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Rejecting Good News (Welcome to Our World #3, 2016-1218)

. 4 min read

12/17-18/2016
Christ Mountain Top, Advent 4
Psalm
80.1-7, 17-19 (not used on Saturday)
Isaiah
7.10-16, advent wreath
      With Nativity Hymn IV of Charles Wesley, v
4
Matthew
1.18-25, kids
Romans
1.1-7, message
Welcome
to our world
      In which obsessive religion is unworthy
      In which we marginalize the most
vulnerable
      In which good news is so often rejected
Welcome
to our world. The coming of Jesus …
      Invites those of us who think too highly
of ourselves to break through the barriers and labels and welcome one another
as Christ has welcomed us.
      Invites us to join him in going to the
margins, in solidarity with the vulnerable, in waiting for and expecting
justice for the oppressed.
      Invites us to unlearn our cynicism and
control issues and learn to trust.
Welcome
To Our World
  Chris Rice
Tears
are falling, hearts are breaking
How
we need to hear from God
You’ve
been promised, we’ve been waiting
Welcome
Holy Child
Welcome
Holy Child

Hope
that you don’t mind our manger
How
I wish we would have known
But
long-awaited Holy Stranger
Make
yourself at home
Please
make yourself at home

Fragile
finger sent to heal us
Tender
brow prepared for thorn
Tiny
heart whose blood will save us
Unto
us is born
Unto
us is born
So
wrap our injured flesh around you
Breathe
our air and walk our sod
Rob
our sin and make us holy
Perfect
Son of God
Perfect
Son of God
Welcome
to our world
Copyright ©1995 Clumsy Fly Music.
We
struggle to believe, to trust, in good things. Ever refused to accept a
compliment? Ever refused to trust in a too-good-to-be-true offer (even a true
one)? We protect ourselves from disappointment. We lower our expectations.
      So, when the prophet says, “Ask a sign of
the LORD your God; let it be deep as Sheol or high as heaven” (Isaiah 7.10), we
reply like Ahaz. “I will not put the LORD to the test.” Good news at risk of
rejection by the best of people, us included.
But
we have been disappointed before. We’ve had our expectations dashed before.
      GEICO
TV ad:
Man reading paper, ignoring woman
            Honey, does this make me look fat?
            [Not hearing or looking] You betcha.
            In the time it takes you to pull out
the sleeper sofa …
No
wonder we struggle to believe. No wonder we reject outright the good news that
is offered.
      A recruiter calls to let you know you are
a great candidate for the job, but someone else was hired.
      Someone says “You’re beautiful” but we
can’t hear it.
      The prophet says, “Ask for a sign” and we
treat it like a trick question.
      Lucy holds the football … and Charlie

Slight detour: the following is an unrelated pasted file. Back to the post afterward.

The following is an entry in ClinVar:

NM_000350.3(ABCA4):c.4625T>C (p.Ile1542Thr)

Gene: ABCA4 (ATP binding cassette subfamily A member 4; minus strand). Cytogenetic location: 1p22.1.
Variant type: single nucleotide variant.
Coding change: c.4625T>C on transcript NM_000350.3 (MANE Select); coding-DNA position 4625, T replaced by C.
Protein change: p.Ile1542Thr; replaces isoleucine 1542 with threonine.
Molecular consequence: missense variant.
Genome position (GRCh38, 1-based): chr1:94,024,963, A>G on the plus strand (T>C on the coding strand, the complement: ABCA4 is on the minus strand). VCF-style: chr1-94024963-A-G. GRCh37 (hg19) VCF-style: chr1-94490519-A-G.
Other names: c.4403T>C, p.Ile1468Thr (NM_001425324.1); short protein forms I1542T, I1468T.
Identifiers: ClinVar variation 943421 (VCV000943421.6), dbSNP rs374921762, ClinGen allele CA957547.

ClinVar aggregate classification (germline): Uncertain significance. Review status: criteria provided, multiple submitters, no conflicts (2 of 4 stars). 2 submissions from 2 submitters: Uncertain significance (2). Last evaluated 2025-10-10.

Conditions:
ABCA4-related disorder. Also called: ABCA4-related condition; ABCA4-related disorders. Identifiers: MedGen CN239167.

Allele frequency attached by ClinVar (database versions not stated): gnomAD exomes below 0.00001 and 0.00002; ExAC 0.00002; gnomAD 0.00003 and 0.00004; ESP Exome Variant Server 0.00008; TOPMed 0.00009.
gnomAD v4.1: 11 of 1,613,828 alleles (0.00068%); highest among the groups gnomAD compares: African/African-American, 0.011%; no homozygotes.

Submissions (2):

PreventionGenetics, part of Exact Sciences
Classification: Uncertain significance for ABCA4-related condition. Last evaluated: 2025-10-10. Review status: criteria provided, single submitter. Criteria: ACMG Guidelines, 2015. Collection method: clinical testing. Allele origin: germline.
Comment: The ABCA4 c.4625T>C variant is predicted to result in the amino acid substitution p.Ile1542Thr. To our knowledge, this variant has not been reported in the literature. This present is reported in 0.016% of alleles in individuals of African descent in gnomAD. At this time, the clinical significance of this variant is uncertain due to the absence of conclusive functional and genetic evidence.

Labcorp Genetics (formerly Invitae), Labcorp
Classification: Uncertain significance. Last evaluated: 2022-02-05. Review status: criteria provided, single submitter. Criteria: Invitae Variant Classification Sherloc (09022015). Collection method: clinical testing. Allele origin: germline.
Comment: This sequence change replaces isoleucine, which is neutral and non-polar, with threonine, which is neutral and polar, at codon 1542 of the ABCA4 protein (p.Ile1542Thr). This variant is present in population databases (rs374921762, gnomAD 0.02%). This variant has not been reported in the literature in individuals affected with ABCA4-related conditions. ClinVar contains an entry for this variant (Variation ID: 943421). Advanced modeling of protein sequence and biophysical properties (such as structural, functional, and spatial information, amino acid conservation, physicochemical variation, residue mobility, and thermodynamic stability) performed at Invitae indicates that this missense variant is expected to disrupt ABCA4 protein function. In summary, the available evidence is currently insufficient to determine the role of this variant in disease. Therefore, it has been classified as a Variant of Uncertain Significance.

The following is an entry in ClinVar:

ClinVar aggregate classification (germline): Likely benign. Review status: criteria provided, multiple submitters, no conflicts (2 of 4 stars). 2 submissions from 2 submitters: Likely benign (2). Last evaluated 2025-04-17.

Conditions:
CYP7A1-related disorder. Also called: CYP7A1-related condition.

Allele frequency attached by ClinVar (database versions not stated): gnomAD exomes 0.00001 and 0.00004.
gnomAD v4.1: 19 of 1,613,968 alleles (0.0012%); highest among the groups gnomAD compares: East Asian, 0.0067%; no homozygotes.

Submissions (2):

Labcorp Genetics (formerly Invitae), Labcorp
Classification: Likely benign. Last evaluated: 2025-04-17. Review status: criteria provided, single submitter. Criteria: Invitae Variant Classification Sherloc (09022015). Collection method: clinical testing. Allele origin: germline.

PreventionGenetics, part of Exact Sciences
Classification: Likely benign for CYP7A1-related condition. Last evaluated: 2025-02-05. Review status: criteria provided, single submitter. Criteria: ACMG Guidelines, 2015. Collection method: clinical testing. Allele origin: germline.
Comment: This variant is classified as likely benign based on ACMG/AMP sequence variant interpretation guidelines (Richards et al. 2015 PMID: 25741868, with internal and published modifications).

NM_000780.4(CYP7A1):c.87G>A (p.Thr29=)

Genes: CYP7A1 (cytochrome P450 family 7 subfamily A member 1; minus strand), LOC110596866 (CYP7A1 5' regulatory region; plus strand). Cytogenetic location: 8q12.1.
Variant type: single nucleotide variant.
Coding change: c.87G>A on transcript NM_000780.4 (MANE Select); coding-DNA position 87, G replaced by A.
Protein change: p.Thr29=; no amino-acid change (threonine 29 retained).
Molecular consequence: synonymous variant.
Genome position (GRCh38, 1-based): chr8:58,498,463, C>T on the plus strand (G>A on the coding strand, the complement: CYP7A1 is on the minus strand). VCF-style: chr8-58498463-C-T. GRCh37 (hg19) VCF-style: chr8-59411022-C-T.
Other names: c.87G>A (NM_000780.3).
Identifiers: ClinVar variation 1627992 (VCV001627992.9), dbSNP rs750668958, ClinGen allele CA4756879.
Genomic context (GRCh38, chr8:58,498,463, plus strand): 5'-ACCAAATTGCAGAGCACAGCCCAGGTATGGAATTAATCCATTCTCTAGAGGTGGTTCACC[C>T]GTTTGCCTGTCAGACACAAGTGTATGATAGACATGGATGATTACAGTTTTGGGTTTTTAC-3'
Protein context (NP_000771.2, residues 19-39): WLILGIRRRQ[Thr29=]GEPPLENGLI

Brown falls for it. Every time.
      The angel says, “Your fiancé really wasn’t
unfaithful to you. God got her pregnant, in an asexual, miraculous way.” In
what world is that believable?
The
struggle to believe is an age-old problem. It shows up over and over throughout
the Bible.
      Moses meets God at the burning bush, and
God promises to save Israel through Moses, but Moses tries to exercise an “opt
out”
      God promises deliverance through Gideon,
but Gideon has to give God a series of elaborate tests before he commits.
      Zechariah, father of John the Baptizer,
receives the announcement of John’s birth from an angel while he is worshiping
in the temple, but doesn’t believe it.
      King Ahaz is offered to pick a sign, any
sign, for Israel’s deliverance and he refuses outright.
      Joseph doesn’t believe Mary’s story, or
was too shocked and upset to allow her to tell the full story. At least he
didn’t want to make a fool of her. And fortunately, he trusted the word of the
angel.
The
two main characters in our stories today, Ahaz and Joseph, are both offered
signs. Both signs are of the birth of a child who is “Immanuel”, “God with us”.
One accepts, one rejects. Either way, the sign will be given, the deliverance
will be offered. But only one of the two receives the gift.
For
Ahaz, it was about more than struggling with disappointment and dashed
expectations. For Ahaz, it was also about his own image. “I’m not presumptive
before God.” For Ahaz, it was also about his relationship with God to that
point, which was pretty adversarial. When things got bad for him, he plundered
the temple of God and used the wealth to buy an alliance. He copied the worship
and altar of the Assyrians. Ahaz was about power. But he missed out on the gift
of God.
      Story:
Dad negotiating a grant with a school district superintendent. Folks who focus
on control miss out on the gift that only comes by faith, only comes through
trust.
Maybe
Charlie Brown was right after all. He never learns not to trust Lucy. But he
has learned to trust.
That’s
what sets Joseph apart from Ahaz. He is introduced as “a righteous man,”
something that the Scripture defines as living by faith (Habakkuk 2.4, Romans
1.17, Galatians 3.11, Hebrews 10.38). He’s learned to trust, despite the
disappointments that he has endured. He lives by faith, despite the dashed
hopes and expectations in his personal experience.

No
wonder the apostle Paul describes his calling as bringing “the obedience of
faith” to the Gentiles (Romans 1.5). Such obedience is a resounding “amen” to
God’s good news in Jesus “descended from David according to the flesh” and
“declared the Son of God with power by resurrection from the dead” (Romans
1.3-4).